Post offices fear closure without help from State
Published 06/11/2016 | 02:30
A collapse of the country's post office network is imminent with 500 postmasters fearing they will have to shut their businesses unless the Government invests in the industry.
A reduction in the network's main contract to cash social welfare payments and inaction by government are being blamed for putting almost half of the country's post offices at risk.
The Government will be told this week that immediate investment is needed to make running post offices sustainable.
It will also hear recommendations aimed at protecting postmasters. However, the Irish Postmasters' Union (IPU) insists that urgency is needed to address issues around maintaining the post office network.
A submission before an Oireachtas Committee hearing this Wednesday highlights a series of recommendations that it says need to be approved before Christmas to ensure post office owners have a viable future.
The Government will be urged to allow post offices to become community-based providers of all State services, increased financial services and community services. Under these proposals post offices would become the face of all government services.
The 'State at your Doorstep' programme outlined by the IPU would see post offices become a one-stop-shop for payment, application, identity verification and advice for government services.
It says a failure to adapt the network means postmasters will see their business as unmanageable because of the fact they are paid based on the number of transactions they carry out. IPU executive member Seamus O Luing said this will shut 500 post offices. "Within a period of about five years you are looking at the closure of about 500 post offices. What will happen is they won't be viable so people will close. Essentially, we are the last light in a lot of communities and if you take that away, it will mean the end of community life in many areas. The payments that go through the post office into the community, that tends to stay in the locality and get spent in the community which has a huge impact in the communities we serve."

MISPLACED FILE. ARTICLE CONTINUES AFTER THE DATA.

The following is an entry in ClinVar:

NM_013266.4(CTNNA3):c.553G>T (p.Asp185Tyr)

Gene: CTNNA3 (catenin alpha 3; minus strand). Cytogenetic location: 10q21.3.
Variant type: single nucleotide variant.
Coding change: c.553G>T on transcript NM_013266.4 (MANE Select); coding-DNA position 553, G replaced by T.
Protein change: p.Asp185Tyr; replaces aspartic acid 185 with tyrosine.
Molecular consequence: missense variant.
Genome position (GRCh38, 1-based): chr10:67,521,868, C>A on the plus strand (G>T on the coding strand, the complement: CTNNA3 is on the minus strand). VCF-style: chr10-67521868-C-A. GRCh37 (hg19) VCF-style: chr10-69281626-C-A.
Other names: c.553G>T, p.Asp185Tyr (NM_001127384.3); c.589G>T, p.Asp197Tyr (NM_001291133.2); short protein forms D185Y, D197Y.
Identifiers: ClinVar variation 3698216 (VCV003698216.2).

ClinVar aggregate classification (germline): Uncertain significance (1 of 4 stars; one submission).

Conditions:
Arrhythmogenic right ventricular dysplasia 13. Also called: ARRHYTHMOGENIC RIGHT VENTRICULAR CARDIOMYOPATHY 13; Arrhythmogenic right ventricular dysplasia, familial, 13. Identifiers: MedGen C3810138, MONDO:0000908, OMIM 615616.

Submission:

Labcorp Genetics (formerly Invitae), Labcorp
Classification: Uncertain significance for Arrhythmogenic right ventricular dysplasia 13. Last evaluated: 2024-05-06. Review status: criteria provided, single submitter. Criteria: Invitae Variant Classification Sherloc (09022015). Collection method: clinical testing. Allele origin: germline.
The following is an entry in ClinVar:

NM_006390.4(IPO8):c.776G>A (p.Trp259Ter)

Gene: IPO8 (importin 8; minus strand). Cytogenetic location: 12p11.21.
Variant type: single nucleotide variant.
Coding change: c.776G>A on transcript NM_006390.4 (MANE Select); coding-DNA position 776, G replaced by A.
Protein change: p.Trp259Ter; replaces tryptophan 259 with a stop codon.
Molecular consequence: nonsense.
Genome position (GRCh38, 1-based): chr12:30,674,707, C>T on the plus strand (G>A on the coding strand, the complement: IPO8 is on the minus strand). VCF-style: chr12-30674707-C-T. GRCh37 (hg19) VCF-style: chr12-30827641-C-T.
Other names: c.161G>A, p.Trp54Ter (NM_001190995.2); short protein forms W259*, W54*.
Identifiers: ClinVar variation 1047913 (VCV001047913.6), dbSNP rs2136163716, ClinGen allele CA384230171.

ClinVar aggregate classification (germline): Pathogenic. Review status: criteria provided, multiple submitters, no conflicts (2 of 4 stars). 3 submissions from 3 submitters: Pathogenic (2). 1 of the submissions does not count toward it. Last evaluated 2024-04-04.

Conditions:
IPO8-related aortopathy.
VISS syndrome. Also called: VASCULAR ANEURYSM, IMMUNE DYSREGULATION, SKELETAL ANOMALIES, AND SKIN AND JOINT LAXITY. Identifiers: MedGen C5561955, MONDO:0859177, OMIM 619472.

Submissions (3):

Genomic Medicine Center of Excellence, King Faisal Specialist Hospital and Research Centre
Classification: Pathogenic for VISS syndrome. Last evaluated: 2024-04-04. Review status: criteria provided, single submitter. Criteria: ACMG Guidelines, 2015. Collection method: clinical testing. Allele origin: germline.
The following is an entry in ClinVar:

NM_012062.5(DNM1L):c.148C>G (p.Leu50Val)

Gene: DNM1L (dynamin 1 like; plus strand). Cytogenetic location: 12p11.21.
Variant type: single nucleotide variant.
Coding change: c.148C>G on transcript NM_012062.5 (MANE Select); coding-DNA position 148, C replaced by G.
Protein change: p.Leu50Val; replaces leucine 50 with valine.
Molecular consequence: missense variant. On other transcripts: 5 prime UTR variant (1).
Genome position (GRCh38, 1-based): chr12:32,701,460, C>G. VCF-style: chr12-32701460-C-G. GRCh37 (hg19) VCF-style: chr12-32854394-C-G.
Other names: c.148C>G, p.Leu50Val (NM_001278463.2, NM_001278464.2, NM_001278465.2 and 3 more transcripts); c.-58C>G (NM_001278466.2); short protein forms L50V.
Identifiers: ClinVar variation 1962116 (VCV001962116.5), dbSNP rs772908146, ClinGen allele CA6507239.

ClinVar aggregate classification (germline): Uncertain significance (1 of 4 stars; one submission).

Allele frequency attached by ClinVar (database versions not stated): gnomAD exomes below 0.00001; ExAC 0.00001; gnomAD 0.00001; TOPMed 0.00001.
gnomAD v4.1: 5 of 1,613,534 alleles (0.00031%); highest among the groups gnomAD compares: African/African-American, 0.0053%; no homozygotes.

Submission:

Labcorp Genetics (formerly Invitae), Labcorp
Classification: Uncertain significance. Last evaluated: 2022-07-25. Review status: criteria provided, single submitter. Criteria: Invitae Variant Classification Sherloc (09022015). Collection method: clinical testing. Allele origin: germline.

Postmasters have been hit by a reduction to the number of social welfare recipients cashing cheques in post offices as they move towards e-payments.
This is despite Social Protection Minister Leo Varadkar issuing a directive aimed at preventing welfare recipients moving away from post offices.
To counteract this, the IPU will tell the Oireachtas Rural Affairs committee that postmasters should be made peace commissioners, for identification purposes when applying for passports and official documents.
It also said motor tax payments, hospital bills, CAO applications, as well as the payments of fines and licences could also be managed by post offices to save money for the State.